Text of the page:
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School Menu Review Programme (PReME): evaluation of compliance with dietary recommendations during the period 2006–2020 in Catalonia



The School Menu Review Programme (PReME) has been offering complimentary revisions of meal plans to all schools in Catalonia since 2006. This study aims to assess the evolution of compliance with PReME’s recommendations in the meals provided by school cafeterias in Catalonia during the period 2006–2020.


Pre-post study with a sample of 6,387 meal plans from 2221 schools assessed during the period. The information was collected mainly by public health specialists within the annual technical and sanitary inspection of school kitchens and cafeterias. Meal plans were evaluated by Dietitian-Nutritionists team according to the criteria of the National Health System’s “Consensus document on nutrition in schools” and the Public Health Agency of Catalonia’s current guide “Healthy eating at school”. Reports were sent to each participating school. A few months later, a new meal plan and another questionnaire were collected and evaluated in comparison with the first meal plan. Compliance with the recommendations was analysed based on the type of canteen management and the school category.


Compliance improved during the study period. The percentage of schools that complied with dietary recommendations in relation to the five PReME indicators (fresh fruit, pulses, daily vegetables, fresh food and olive oil for dressing) has steadily increased since PReME began, (over 70% in all indictors; p =  < 0.001), with variations depending on school category and cafeteria management. Furthermore, an improvement in the levels of compliance with de recommended food frequencies was observed. with statistically significant differences for all items (p < 0.001), except for pulses whose compliance had been high since the beginning of the study (p = 0.216).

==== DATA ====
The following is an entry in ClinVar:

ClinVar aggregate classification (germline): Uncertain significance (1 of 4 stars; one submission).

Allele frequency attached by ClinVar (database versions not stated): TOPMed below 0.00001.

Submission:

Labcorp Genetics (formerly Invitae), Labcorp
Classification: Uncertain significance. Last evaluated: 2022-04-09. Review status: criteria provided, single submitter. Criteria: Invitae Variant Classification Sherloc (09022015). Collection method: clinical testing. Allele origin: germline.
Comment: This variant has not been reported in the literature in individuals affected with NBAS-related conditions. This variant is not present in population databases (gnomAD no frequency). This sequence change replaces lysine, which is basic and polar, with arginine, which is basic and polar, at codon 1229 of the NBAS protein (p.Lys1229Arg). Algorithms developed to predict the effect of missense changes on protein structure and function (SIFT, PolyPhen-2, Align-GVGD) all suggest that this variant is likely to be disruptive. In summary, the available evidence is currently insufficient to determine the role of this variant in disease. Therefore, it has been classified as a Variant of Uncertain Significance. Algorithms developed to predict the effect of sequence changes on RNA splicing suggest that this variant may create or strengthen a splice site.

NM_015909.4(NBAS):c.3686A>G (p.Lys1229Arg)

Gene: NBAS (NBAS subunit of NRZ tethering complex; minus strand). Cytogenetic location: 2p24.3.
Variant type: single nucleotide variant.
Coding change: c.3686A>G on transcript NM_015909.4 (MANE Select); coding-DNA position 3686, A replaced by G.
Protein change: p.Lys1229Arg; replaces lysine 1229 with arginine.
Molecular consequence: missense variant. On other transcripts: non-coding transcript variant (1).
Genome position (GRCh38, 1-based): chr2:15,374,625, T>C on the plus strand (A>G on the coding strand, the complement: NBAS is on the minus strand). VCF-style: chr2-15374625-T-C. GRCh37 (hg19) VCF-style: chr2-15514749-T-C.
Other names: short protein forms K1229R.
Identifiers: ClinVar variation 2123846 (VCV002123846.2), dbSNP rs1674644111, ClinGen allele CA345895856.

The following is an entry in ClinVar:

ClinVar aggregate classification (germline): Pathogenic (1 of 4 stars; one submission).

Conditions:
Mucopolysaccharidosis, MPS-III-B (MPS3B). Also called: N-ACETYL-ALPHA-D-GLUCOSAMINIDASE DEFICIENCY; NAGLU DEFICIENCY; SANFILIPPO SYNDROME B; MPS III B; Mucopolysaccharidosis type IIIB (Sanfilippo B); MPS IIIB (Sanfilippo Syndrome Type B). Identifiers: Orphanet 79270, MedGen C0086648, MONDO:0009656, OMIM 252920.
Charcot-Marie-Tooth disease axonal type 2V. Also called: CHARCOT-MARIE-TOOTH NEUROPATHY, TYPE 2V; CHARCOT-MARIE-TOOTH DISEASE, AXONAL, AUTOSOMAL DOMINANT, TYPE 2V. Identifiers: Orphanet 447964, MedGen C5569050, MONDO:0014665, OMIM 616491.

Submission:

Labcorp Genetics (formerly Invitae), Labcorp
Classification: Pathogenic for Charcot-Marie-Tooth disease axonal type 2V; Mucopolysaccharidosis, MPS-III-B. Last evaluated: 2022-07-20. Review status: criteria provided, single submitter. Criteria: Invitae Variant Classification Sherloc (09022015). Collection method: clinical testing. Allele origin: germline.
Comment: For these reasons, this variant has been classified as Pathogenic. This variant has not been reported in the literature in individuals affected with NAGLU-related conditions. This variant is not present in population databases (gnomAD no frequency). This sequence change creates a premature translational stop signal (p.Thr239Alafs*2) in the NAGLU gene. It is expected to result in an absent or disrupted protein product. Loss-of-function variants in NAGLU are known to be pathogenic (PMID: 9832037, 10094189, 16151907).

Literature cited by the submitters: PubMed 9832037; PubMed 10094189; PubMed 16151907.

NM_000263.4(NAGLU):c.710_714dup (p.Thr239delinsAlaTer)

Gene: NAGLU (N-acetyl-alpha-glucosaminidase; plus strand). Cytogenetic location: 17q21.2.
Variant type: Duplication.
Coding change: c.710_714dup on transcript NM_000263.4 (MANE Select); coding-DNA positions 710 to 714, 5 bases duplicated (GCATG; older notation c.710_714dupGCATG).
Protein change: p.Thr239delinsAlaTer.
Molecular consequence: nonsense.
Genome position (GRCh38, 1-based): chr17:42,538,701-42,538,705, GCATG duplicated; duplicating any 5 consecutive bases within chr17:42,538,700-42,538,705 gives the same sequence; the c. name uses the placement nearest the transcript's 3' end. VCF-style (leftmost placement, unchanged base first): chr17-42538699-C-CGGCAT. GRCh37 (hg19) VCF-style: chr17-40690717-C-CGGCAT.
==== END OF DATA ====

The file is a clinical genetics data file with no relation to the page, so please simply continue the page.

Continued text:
The positive evolution in compliance with PReME’s recommendations provides evidence of the programme’s effectiveness, with an improvement in the quality of school meals delivered in Catalonia.

Peer Review reports


During the last two decades, the scientific evidence available on the importance of diet as a health determinant has grown considerably [1,2,3,4,5,6,7,8,9,10,11,12]. One third of children and adolescents have an unbalanced diet [13, 14]. This is considered the main risk factor for diet-related non-communicable diseases (NCDs) [15,16,17,18].

In recent years, due to social, economic and political changes [19] that have favoured the creation of obesogenic environments [16, 20,21,22], the prevalence of childhood obesity has reached epidemic figures both globally [23,24,25,26,27,28], and in Europe [29] and Spain [25, 30, 31]. Given its association with serious health consequences and its persistence into adulthood, this development is very concerning. In Catalonia, according to the Health Survey of Catalonia 2020, 24.2% of the population aged 6 to 12 was overweight and 11.7% obese [32].

Behaviours acquired in childhood persist over time and can influence future health and during the first thousand days of life, along with the school age period, the foundations of health are laid [33,34,35,36,37,38,39]. An integrated-school approach to healthy eating can provide children and adolescents with both the opportunity to learn food and nutrition skills as well as how best to implement them both within and outside the school setting [40]. As such, and taking into account the links between health and education [40], schools are a key setting for performing interventions aimed at reinforcing and modifying dietary habits, and health promotion efforts in this setting could have a broader impact on dietary behaviours as school meals can provide a foundation for educating children on nutrition, environmental responsibility and food safety [29, 41,42,43,44,45,46,47,48,49,50,51,52,53,54]. For the approach and prevention of food-related diseases WHO recommends multilevel interventions. In the school setting this could include reinforcing restrictions on accessibility to foods and beverages with low nutrient density and increasing access to foods with high nutrient density in spaces frequented by children [55, 56].

With the aim of reducing global morbidity and mortality associated with diet- and physical activity-related NCDs, the World Health Organization Global Strategy on Diet, Physical Activity and Health adopted by the World Health Assembly in 2004 calls for global, regional and local action to improve diet and increase physical activity. Among other proposals, it urges member state governments to adopt school policies and programmes to support healthy eating and physical activity. In alignment with these guidelines, Spain developed the Strategy for Nutrition, Physical Activity and Obesity Prevention (NAOS) in 2005. In Catalonia, in response to the increase observed in the prevalence of obesity, and in accordance with WHO’s global strategy and the NAOS strategy, the Comprehensive Plan for the promotion of health through physical activity and healthy eating (PAAS) was developed in 2006, led by the Ministry of Health’s Public Health Agency of Catalonia (ASPCAT) with the aim, among others, of raising public awareness of the problem of obesity and promoting initiatives that contribute to the adoption of healthy lifestyles, especially among children and young people.